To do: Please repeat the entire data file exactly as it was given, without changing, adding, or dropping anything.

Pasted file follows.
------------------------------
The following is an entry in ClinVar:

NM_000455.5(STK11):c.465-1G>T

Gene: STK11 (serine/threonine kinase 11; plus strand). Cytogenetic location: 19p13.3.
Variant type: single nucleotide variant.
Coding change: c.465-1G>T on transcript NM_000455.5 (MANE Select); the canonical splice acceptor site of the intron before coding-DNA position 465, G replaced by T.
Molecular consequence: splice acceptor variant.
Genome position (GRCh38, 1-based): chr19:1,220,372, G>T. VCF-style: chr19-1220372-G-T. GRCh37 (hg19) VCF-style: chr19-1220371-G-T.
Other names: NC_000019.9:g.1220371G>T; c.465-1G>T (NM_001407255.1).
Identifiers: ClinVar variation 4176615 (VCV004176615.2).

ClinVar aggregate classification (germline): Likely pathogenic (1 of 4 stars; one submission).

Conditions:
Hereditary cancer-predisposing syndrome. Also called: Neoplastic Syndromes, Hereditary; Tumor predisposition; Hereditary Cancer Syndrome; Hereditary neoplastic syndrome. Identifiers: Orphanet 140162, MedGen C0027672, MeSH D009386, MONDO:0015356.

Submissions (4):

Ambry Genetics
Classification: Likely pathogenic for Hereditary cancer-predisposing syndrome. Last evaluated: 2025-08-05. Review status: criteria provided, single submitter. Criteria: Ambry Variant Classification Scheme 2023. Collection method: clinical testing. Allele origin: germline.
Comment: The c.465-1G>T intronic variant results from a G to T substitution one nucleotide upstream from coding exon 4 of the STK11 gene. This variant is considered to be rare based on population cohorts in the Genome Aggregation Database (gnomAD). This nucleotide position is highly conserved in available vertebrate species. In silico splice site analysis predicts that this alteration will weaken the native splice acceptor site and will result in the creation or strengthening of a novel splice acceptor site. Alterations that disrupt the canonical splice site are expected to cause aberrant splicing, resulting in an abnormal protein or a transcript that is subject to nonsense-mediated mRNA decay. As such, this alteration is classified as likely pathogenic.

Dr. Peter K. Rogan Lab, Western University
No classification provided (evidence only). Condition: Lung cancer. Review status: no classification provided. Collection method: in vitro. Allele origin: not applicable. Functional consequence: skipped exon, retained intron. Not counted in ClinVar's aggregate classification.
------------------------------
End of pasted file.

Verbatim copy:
The following is an entry in ClinVar:

NM_000455.5(STK11):c.465-1G>T

Gene: STK11 (serine/threonine kinase 11; plus strand). Cytogenetic location: 19p13.3.
Variant type: single nucleotide variant.
Coding change: c.465-1G>T on transcript NM_000455.5 (MANE Select); the canonical splice acceptor site of the intron before coding-DNA position 465, G replaced by T.
Molecular consequence: splice acceptor variant.
Genome position (GRCh38, 1-based): chr19:1,220,372, G>T. VCF-style: chr19-1220372-G-T. GRCh37 (hg19) VCF-style: chr19-1220371-G-T.
Other names: NC_000019.9:g.1220371G>T; c.465-1G>T (NM_001407255.1).
Identifiers: ClinVar variation 4176615 (VCV004176615.2).

ClinVar aggregate classification (germline): Likely pathogenic (1 of 4 stars; one submission).

Conditions:
Hereditary cancer-predisposing syndrome. Also called: Neoplastic Syndromes, Hereditary; Tumor predisposition; Hereditary Cancer Syndrome; Hereditary neoplastic syndrome. Identifiers: Orphanet 140162, MedGen C0027672, MeSH D009386, MONDO:0015356.

Submissions (4):

Ambry Genetics
Classification: Likely pathogenic for Hereditary cancer-predisposing syndrome. Last evaluated: 2025-08-05. Review status: criteria provided, single submitter. Criteria: Ambry Variant Classification Scheme 2023. Collection method: clinical testing. Allele origin: germline.
Comment: The c.465-1G>T intronic variant results from a G to T substitution one nucleotide upstream from coding exon 4 of the STK11 gene. This variant is considered to be rare based on population cohorts in the Genome Aggregation Database (gnomAD). This nucleotide position is highly conserved in available vertebrate species. In silico splice site analysis predicts that this alteration will weaken the native splice acceptor site and will result in the creation or strengthening of a novel splice acceptor site. Alterations that disrupt the canonical splice site are expected to cause aberrant splicing, resulting in an abnormal protein or a transcript that is subject to nonsense-mediated mRNA decay. As such, this alteration is classified as likely pathogenic.

Dr. Peter K. Rogan Lab, Western University
No classification provided (evidence only). Condition: Lung cancer. Review status: no classification provided. Collection method: in vitro. Allele origin: not applicable. Functional consequence: skipped exon, retained intron. Not counted in ClinVar's aggregate classification.